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The Daily Wildcat

The Daily Wildcat


UA leaders against ban restricting gay men from donating blood

Barbara Davidson
Phlebotomist Nancy Del Campo collects blood from Chase Wills, 36, who is donating blood at a Red Cross blood drive in West Hollywood, Calif., on July 11, 2014. (Barbara Davidson/Los Angeles Times/MCT)

In the U.S., gay men have been banned from donating blood for 31 years due to potential HIV risks, and UA student leaders have stated they think the ban is discriminatory.

Dissent against the ban stems from how individuals other than gay men may also be at risk for HIV, and the belief that with modern scientific advancements, the disease can be detected quickly and accurately.

According to the Red Cross website, the Red Cross supports the use of rational, scientifically-based findings that are applied fairly among donors who engage in similar risk activities, such as “men who have had sex with other men.”

The Red Cross follows the Food and Drug Administration regulations and the Department of Health and Human Services regulations to keep blood clean and the population safe from disease.

Although HIV can be detected in straight people as well, those individuals are still able to get blood drawn without being denied upfront.

The HHS Advisory Committee has also suggested that gay men who have been abstinent for a year should be eligible to donate blood.

Greg Daniels, the co-director of the ASUA Pride Alliance, said that even though this policy is coming from a good place, it is kind of ridiculous; technology for detecting these infections has come far, and being abstinent for one year is unnecessary if the blood comes back clean.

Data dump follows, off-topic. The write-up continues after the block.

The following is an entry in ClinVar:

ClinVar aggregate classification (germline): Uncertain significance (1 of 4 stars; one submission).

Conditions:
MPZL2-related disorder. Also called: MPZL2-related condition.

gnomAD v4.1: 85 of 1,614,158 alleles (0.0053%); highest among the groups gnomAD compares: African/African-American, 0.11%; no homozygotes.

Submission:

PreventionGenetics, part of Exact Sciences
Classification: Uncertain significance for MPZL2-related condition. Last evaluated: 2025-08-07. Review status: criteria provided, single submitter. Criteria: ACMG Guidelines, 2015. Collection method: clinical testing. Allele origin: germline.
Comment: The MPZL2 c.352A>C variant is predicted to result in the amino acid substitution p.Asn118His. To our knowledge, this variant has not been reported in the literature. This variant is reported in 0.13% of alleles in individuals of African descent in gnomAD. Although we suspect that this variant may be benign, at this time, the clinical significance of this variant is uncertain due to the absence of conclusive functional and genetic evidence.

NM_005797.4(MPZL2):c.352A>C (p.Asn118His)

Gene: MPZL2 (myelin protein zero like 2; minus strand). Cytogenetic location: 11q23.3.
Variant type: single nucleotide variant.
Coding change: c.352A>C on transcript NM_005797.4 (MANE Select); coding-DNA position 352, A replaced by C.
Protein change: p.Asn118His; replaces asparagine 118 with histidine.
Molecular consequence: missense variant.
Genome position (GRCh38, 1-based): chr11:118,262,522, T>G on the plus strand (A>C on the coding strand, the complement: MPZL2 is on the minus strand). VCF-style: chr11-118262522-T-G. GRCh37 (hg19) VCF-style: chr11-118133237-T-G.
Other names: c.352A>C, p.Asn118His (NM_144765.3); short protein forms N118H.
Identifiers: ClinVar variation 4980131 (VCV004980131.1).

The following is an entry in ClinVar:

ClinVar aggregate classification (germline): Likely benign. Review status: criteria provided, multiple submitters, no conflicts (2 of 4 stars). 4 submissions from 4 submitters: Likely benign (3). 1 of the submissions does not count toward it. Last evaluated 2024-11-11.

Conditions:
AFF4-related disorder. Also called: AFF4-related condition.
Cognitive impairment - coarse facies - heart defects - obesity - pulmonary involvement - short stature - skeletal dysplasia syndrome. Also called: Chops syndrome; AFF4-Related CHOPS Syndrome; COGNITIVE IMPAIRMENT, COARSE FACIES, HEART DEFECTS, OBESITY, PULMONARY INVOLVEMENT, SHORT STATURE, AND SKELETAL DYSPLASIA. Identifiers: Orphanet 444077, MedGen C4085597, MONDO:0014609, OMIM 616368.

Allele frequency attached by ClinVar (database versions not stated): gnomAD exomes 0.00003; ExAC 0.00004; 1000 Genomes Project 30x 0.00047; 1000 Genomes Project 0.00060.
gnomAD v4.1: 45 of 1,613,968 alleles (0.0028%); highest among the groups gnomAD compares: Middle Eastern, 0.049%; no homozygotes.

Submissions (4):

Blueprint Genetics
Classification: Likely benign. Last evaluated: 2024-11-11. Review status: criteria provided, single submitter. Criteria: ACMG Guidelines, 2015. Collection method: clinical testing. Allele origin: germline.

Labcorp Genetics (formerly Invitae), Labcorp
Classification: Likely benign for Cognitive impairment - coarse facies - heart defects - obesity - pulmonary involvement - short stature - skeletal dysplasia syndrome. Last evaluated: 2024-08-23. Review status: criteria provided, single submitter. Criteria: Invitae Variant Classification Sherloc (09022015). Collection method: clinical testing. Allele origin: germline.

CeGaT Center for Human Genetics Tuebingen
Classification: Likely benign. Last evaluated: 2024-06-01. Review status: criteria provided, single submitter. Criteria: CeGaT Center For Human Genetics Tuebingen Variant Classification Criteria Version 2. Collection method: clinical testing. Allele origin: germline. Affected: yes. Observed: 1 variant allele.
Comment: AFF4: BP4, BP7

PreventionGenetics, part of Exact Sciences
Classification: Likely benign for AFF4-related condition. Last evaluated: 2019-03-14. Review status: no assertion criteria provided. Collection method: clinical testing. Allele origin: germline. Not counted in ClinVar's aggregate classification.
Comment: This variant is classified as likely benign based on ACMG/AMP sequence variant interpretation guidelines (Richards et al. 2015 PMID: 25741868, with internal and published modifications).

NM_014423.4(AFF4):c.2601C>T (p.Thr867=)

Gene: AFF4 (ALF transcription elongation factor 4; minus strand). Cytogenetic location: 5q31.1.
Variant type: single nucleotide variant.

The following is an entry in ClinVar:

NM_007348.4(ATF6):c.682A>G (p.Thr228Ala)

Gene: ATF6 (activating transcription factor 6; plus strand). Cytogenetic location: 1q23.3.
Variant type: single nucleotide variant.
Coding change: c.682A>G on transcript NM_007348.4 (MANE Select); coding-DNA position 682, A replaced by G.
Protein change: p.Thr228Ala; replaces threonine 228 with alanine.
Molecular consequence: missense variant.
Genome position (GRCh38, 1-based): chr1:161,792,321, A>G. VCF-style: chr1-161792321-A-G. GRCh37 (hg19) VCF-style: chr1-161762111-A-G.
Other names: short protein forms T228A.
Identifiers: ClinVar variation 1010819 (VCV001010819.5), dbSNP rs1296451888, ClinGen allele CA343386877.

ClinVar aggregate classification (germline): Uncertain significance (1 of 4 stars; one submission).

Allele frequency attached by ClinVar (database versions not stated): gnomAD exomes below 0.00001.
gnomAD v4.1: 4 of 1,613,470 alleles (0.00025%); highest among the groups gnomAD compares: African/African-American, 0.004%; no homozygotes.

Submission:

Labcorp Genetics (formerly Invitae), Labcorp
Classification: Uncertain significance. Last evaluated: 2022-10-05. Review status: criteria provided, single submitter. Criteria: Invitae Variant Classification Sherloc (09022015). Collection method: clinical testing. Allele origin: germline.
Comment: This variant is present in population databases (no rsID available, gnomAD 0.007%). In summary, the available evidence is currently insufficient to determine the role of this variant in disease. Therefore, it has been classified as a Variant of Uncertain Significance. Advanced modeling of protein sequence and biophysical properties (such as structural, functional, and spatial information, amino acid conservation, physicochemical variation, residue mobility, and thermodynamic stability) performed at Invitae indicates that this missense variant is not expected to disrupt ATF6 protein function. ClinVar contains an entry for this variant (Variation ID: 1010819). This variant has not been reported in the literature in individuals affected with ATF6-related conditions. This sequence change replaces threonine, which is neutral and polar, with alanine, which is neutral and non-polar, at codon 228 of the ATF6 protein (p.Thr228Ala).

This policy is discriminatory for gay men, Daniels said, and there should be promotion for everyone to get tested so that this policy is related to the entire population instead of just giving one group the responsibility.

“HIV infections run the whole gambit of sexualities,” Daniels said, “so I think that should be our main focus to get everybody tested.”
Daniels added that even if someone is unsure of what their HIV status is, they should still be able to have blood drawn, have it run through a screening system for eligibility and be notified if it cannot be used.

“I would love to donate blood, but I can’t,” he said. “I am in a deferral database, and that’s just because I answered yes to one question.”
Daniels said he is not high risk and has not had sex in over a year, so having to be abstinent for a year is a little extreme and unnecessary in determining risk.

Chris Sogge, the graduate assistant for the Office of LGBTQ Affairs, agreed with Daniels and said that since other sexual orientations do not have to be abstinent for a year to donate blood, gay men should not have to wait either, because it is not fair to single them out.

Sogge said he believes that this policy comes from an old idea that all gay men are “dirty” and has lasted way too long. This new suggestion is a start to giving them the chance to donate.

“I think the ban should be removed, because our medical technology has continued to increase at a standing rate,” Sogge said. “I think that it is even worse now to continue to deny people who simply want to help out.”


Follow Alyssa Schlitzer on Twitter.

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